The term sonnet derives from the Provencal word sonet and the Italian word sonetto, both meaning little song. By the thirteenth century, it had come to signify a poem of fourteen lines following a strict rhyme scheme and logical structure. These have changed during its history. This article focuses mainly on the Italian or Petrarchan sonnet and the English or Shakesperian sonnet.

Table of contents
1 The Italian Sonnet
2 The English Sonnet
3 The Modern Sonnet
4 See also
5 External links

The Italian Sonnet

The rules of the Italian sonnet were established by Guittone d'Arezzo (1235-1294), who wrote almost 300 sonnets. Other Italian poets of the time, including Dante Alighieri (1265-1321) and Guido Cavalcanti (c. 1250-1300) wrote sonnets, but the most famous early sonneteer was Francesco Petrarca (1304-1374)

In its original form, the Italian sonnet was divided into a octave of eight lines followed by a sestet of six lines. The octave stated a proposition and the sestet stated its solution with a clear break between the two. The octave rhymed a-b-b-a, a-b-b-a. For the sestet there were two different possibilities, c-d-e-c-d-e and c-d-c-c-d-c. In time, other variants on this rhyming scheme were introduced. Typically, the ninth line created a "turn" or volta, which signaled the change in the topic or tone of the sonnet.

The first known sonnets in English, written by Sir Thomas Wyatt and Henry Howard, Earl of Surry, used this Italian scheme, as did sonnets by later English poets including John Milton, William Wordsworth and Elizabeth Barrett Browning. However, these poets tended to ignore the strict logical structure of proposition and solution.

This example, On His Being Arrived to the Age of Twenty-three by Milton, gives a sense of the Italian Form:

How soon hath Time, the subtle thief of youth, (a)
Stolen on his wing my three and twentieth year! (b)
My hasting days fly on with full career, (b)
But my late spring no bud or blossom shew'th. (a)
Perhaps my semblance might deceive the truth, (a)
That I to manhood am arrived so near, (b)
And inward ripeness doth much less appear, (b)
That some more timely-happy spirits indu'th. (a)

Yet be it less or more, or soon or slow, (c)
It shall be still in strictest measure even (d)
To that same lot, however mean or high, (e)
Toward which Time leads me, and the will of Heaven. (d)
All is, if I have grace to use it so, (c)
As ever in my great Task-master's eye. (e)

The English Sonnet

Soon after the introduction of the Italian sonnet, English poets began to develop the native form. These poets included Sir Philip Sidney, Michael Drayton, Samuel Daniel and William Shakespeare. The form is often named after Shakespeare, not because he was the first to write in this form but because he became its most famous practioner.

The form consists of three quatrains of four lines and a couplet of two lines. The couplet generally introduced an unexpected sharp thematic or imagistic "turn". Usual rhyme schemes were a-b-a-b. c-d-c-d, e-f-e-f. g-g and a-b-a-b, b-c-b-c, c-d-c-d, e-e.

This example, Shakespeare's Sonnet 116, illustrates the form:

Let me not to the marriage of true minds
Admit impediments. Love is not love
Which alters when it alteration finds,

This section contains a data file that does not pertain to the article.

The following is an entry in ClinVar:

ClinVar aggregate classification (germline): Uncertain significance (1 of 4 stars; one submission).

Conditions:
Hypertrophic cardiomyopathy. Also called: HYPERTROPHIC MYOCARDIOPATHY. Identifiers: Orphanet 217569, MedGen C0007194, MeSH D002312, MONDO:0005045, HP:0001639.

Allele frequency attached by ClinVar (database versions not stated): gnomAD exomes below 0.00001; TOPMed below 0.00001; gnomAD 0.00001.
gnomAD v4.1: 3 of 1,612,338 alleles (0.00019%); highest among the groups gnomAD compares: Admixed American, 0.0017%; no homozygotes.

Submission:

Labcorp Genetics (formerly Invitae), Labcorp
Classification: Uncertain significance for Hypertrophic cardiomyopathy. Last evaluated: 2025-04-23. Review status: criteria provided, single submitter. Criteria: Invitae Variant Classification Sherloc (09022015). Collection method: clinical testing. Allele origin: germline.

Or bends with the remover to remove.

O no, it is an ever fixed mark
That looks on tempests and is never shaken;
It is the star to every wand'ring barque,
Whose worth's unknown although his height be taken.

Love's not time's fool, though rosy lips and cheeks
Within his bending sickle's compass come;
Love alters not with his brief hours and weeks,
But bears it out even to the edge of doom.

If this be error and upon me proved,
I never writ, nor no man ever loved.

A variant on this form is the Spenserian sonnet, named after Edmund Spenser (c.1552-1599) in which the rhyme scheme is a-b-a-b, b-c-b-c, c-d-c-d, e-e. This example is taken from Amoretti

Happy ye leaves! whenas those lily hand

Happy ye leaves! whenas those lily hands,
Which hold my life in their dead doing might,
Shall handle you, and hold in love's soft bands,
Like captives trembling at the victor's sight.

And happy lines! on which, with starry light,
Those lamping eyes will deign sometimes to look,
And read the sorrows of my dying sprite,
Written with tears in heart's close bleeding book.

And happy rhymes! bathed in the sacred brook
Of Helicon, whence she derived is,
When ye behold that angel's blessed look,
My soul's long lacked food, my heaven's bliss.

Leaves, lines, and rhymes seek her to please alone,
Whom if ye please, I care for other none.

The Modern Sonnet

As mentioned earlier, many English poets have used the sonnet form to great effect. The sonnet also became popular in French poetry, with even such avant garde figures as Arthur Rimbaud and Stéphane Mallarmé writing sonnets.

With the advent of free verse, the sonnet came to be seen as somewhat old-fashioned and fell out of use for a time. However, a number of 20th century poets, including John Berryman and Seamus Heaney, rose to the challenge of reinvigorating the form successfully.

The 21st century has seen a strong resurgence of the sonnet form, and there are many sonnets now appearing in print and on the internet. Richard Vallance has a poetry site dedicated solely to the sonnet called Sonnet Poesia, and Sara Russell is publishing many sonnets on Poetry Life and Times. Michael Burch publishes The and there are sonnets from well known poets on his site.

See also

External links

These links are to sites with texts in English only:

The Sonett is also an automobile from Saab, see Saab Sonett.